SAO PAULO (Reuters) - Argentina’s long trophy drought, combined with sub-par organisation, is further evidence that Brazil’s dominance apart, the gulf between South American and European football is growing.
Hosts Brazil wrapped up their ninth Copa America on Sunday with a solid 3-1 win over Peru at the Maracana stadium in Rio de Janeiro.
On they way to the title they scored 13 goals –- five of them against Peru in the group stages -– and conceded just one.
Brazil’s superiority and depth of talent was evident throughout with the main surprises being Uruguay’s early exit, Venezuela confirming they are no longer the region’s whipping boys and Peru’s advance to their first final since 1975.
Argentina’s semi-final elimination by Brazil was less surprising given the off-the-pitch shenanigans that have plagued the side for years.
The Argentines are on their fourth coach in five years with Lionel Scaloni, in his first senior coaching role, still deemed to be a temporary appointment almost a year after taking the post.
Argentina have not won the Copa America since 1993 and they rarely looked like ending that poor run, with Scaloni chopping and changing lineups and their top players, notably Lionel Messi, seemingly incapable of reproducing their club form at international level.
More broadly, the low attendances, controversies over refereeing and general lack of buzz about a tournament that coincided with both the Women’s World Cup and the Gold Cup in North America should be of concern.
Remarkably, more people attended Mexico’s Gold Cup encounter with Haiti in Phoenix than were at Brazil’s home semi-final against old rivals Argentina.
That match was a classic example of the state of South American football. Moments of individual brilliance by players were quickly forgotten amid bad-tempered clashes and avoidable refereeing controversies.
Argentina were denied two penalty claims and were furious at officials for not even consulting the Video Assistant Referee (VAR), something they had been keen to take time over during other games.
A highly dubious red card shown to Messi in the third-place playoff against Chile only deepened their sense of indignation.
The fallout, with Messi accusing Conmebol of fixing the tournament for the hosts, Brazil coach Tite telling him to show more respect and Conmebol defending itself against Messi’s declaration that Argentina should boycott future competitions organised by what he called a “corrupt” body, again showed that no matter how many gifted players Latin America produces they are all too often overshadowed by the off-the-field circus.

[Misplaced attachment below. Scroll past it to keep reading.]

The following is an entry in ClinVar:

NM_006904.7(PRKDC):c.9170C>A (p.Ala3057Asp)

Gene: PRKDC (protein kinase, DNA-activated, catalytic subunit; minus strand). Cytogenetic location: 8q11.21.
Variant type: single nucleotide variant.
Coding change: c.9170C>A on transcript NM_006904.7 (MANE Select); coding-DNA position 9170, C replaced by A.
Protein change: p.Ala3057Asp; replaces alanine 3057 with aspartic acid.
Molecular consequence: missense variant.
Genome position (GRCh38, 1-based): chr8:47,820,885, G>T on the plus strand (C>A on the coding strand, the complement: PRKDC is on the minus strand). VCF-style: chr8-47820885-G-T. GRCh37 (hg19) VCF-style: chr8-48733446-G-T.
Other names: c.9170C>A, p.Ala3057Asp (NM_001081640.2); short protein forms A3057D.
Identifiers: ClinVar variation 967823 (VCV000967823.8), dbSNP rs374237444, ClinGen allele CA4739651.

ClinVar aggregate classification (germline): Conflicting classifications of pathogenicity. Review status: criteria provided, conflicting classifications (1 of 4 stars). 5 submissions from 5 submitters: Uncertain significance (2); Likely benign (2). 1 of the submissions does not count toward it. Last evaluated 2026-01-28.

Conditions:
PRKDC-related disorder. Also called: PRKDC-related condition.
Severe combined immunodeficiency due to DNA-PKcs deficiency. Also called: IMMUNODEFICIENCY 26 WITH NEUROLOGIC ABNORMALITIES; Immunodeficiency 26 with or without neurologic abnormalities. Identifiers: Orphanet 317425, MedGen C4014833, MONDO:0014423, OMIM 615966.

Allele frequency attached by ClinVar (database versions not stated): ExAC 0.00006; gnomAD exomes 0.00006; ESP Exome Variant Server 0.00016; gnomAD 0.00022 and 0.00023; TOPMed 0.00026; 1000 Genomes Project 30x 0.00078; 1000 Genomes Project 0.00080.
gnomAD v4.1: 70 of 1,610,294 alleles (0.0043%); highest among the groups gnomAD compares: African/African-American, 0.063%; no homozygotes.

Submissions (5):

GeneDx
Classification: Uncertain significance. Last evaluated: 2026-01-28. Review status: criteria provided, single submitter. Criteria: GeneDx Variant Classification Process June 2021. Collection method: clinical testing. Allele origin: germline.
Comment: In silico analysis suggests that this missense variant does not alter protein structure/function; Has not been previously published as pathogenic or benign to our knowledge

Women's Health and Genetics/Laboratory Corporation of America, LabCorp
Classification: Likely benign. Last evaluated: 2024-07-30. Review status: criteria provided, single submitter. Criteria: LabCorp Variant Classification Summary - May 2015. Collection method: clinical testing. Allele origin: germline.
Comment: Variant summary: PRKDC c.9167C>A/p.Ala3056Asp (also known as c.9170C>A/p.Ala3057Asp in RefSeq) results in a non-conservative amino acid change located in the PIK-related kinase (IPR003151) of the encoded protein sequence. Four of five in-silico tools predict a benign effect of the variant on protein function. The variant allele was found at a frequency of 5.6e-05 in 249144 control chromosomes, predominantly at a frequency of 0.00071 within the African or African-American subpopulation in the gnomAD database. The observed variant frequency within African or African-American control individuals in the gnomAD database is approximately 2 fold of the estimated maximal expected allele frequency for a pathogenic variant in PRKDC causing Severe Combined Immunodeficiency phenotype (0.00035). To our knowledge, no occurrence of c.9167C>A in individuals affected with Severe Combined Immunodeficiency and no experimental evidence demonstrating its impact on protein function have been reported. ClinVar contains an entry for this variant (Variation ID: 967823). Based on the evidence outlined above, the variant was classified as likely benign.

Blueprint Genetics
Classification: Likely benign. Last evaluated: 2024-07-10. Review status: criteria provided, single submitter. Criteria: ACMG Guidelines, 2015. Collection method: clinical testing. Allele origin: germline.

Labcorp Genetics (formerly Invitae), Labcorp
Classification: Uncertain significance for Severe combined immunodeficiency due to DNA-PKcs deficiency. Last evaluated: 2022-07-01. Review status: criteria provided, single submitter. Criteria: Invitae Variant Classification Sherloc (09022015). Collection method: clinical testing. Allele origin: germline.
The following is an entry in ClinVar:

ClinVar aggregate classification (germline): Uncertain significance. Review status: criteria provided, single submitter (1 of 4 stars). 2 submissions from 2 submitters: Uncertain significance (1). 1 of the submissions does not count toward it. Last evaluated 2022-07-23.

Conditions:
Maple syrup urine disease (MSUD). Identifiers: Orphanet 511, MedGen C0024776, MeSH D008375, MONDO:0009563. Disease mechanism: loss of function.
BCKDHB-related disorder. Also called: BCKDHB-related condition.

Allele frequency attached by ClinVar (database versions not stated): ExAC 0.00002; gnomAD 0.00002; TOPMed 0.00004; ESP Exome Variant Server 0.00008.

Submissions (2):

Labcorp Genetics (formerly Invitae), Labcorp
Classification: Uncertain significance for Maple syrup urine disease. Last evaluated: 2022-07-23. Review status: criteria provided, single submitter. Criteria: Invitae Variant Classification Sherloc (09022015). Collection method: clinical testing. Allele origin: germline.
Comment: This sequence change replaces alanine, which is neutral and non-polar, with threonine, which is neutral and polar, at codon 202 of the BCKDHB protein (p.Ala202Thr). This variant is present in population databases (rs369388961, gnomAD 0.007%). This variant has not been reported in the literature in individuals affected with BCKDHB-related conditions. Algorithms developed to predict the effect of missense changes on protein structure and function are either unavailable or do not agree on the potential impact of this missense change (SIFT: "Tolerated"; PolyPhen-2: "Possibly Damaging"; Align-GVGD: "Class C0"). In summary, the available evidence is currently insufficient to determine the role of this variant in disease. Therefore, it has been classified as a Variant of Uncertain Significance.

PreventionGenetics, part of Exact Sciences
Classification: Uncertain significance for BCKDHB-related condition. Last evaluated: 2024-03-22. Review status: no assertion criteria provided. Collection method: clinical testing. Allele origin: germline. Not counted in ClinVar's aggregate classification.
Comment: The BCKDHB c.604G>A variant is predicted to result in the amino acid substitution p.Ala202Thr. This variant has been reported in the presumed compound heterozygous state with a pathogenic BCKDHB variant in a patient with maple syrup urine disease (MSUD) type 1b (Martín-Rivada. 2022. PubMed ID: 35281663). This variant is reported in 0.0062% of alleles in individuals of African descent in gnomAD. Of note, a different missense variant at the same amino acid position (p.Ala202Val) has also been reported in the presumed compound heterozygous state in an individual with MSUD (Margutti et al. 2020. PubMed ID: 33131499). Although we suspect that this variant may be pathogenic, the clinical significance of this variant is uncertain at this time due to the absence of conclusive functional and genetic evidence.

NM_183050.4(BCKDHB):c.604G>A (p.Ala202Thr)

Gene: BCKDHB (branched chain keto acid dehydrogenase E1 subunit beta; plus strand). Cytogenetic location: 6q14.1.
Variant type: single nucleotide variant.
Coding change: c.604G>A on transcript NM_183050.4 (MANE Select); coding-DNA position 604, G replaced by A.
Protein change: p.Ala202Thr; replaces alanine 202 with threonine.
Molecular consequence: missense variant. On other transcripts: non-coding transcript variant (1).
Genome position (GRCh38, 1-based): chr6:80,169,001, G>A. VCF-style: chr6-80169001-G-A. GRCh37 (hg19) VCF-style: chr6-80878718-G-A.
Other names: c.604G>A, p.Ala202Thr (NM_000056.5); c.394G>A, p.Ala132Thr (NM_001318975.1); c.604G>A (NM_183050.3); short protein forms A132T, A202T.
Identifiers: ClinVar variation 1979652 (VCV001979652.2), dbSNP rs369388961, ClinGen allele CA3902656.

Conmebol’s decision to allow Brazil’s far-right president Jair Bolsonaro to present the trophy to the winners added to the sense of misjudgement.
All this less than a year after Conmebol, cowed by fan violence in Buenos Aires, transferred to Madrid the final of their blue riband event, the final of the Copa Libertadores.
The poor crowds and general lack of excitement can be partially explained by exorbitant ticket prices.
The falling standard of football is harder to explain but every bit as obvious.
A South American team have not won the World Cup since 2002 — a record drought — and only one of the last eight finalists have come from the region that until the new century had won half of all World Cups.
At club level, the demise is equally stark. Only one South American side have won the Club World Cup since 2007 and in two of the last three tournaments no South American side have even reached the final.
The departure of young talents to Europe at an ever younger age is one reason and the questionable administration at Conmebol and national federations is another.
Globalisation — Europe’s open economies welcome migrants from across the globe while South America is relatively closed -– combined with a media spotlight based in the Old World, gives the Europeans an added advantage.
“There is more and more information about Europe,” said Peru coach Ricardo Gareca. “Our children and grandchildren, the kids, they know more about the European players than those in South America.”
UEFA’s new Nations League has only made it harder for the increasingly isolated South American sides to test themselves against the best Europe has to offers.
In 2019, the 10 South American nations played 38 friendlies but only two were against European sides, according to a study in O Globo last month.
“We always try to look for these match ups,” Brazil coach Tite said. “The schedule sometimes makes it difficult.”
Reporting by Andrew Downie; editing by Clare Fallon